The real reason schedules help is an indirect consequence: the ability they have to make us feel present.
Think about times where you feel a bit lost in what you are doing. Maybe things are tough at work; the load is piling up and you don’t even know where to start. You feel yourself getting hot under the collar, as everyone around you seems to be getting on so well and simply. You’re at a point where you can’t even think about what the problem is, just the overwhelming sense of having a problem.
In situations like this rational and inductive thinking is key. Giving yourself logical structure so the work doesn’t pile up, your diet isn’t thrown off the wagon, you have time to see friends. Whatever it may be, planning your time, for the most part is very helpful in adding consistency and balance to your life.
99% of times we are in this position, there were things multiple steps back down the line that we could have done in order for things to go smoother. You should have asked that key question for someone in the office who’s now on holiday, you should have done a big supermarket shop earlier in the week and now you’re getting a takeaway. I few remain organised, we are less likely to set ourselves traps to fall in.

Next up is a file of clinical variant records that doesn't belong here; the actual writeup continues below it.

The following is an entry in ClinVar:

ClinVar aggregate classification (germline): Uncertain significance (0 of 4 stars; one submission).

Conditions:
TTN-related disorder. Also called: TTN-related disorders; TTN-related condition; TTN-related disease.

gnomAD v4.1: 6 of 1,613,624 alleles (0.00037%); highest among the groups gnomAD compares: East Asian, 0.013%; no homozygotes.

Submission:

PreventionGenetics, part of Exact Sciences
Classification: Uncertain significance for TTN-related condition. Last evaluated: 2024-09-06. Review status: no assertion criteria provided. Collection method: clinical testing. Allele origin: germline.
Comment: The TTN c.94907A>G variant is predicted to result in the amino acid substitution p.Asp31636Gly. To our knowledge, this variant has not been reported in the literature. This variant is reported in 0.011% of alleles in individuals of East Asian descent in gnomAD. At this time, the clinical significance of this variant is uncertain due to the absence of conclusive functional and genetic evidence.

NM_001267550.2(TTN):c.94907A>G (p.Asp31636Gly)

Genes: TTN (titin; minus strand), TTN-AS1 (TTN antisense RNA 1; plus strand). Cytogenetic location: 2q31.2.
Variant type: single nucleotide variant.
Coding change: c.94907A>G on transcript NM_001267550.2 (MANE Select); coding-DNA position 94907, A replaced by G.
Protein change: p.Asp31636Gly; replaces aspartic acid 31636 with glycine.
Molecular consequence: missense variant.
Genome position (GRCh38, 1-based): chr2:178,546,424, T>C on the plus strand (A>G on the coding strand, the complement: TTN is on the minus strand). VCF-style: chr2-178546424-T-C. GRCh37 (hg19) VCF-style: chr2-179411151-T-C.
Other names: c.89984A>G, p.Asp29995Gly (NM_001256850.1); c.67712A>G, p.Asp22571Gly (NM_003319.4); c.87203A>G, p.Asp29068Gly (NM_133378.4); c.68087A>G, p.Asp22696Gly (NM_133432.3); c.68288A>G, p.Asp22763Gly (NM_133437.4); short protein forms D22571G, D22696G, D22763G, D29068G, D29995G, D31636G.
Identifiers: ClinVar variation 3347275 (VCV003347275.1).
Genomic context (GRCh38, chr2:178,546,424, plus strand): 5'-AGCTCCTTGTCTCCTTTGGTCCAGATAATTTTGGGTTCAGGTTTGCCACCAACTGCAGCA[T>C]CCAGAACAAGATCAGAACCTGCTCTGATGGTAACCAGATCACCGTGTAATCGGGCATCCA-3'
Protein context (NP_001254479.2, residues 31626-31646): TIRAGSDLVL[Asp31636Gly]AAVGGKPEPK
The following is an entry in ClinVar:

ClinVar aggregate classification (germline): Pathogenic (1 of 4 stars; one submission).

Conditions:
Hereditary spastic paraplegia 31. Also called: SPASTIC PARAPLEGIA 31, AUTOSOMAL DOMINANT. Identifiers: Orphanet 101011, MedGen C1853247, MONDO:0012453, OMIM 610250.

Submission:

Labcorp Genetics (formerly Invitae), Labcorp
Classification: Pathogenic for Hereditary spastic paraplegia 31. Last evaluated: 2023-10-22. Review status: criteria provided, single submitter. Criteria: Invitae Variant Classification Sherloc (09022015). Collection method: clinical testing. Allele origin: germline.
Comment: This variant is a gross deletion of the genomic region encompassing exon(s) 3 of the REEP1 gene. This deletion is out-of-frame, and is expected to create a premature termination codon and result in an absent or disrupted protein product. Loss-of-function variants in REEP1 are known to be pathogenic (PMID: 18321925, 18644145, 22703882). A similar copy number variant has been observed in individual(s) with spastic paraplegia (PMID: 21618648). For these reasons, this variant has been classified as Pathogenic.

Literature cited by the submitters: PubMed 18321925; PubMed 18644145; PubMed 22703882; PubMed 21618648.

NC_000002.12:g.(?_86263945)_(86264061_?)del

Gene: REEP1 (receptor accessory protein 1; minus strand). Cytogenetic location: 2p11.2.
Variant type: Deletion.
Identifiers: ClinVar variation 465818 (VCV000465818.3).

Now this is not to say you should live by your calendar to the second and discard invites that don’t fit your schedule. The reason we are doing this scheduling is so we can feel more ‘in the moment’ and present, instead of worrying and anxious. It would then be illogical to take it to an extreme where you are stopping yourself from doing activities on a whim and ergo ‘living in the moment’.
On the topic of schedules, I will be adding more of a plan to Platform for Knowledge content, from now on, aiming to hit you with posts every other week. (Although I might want to live in the moment myself and miss the odd weekend). This site has taken a backseat with other things going on but I promise more will be coming.
Keep your eyes peeled.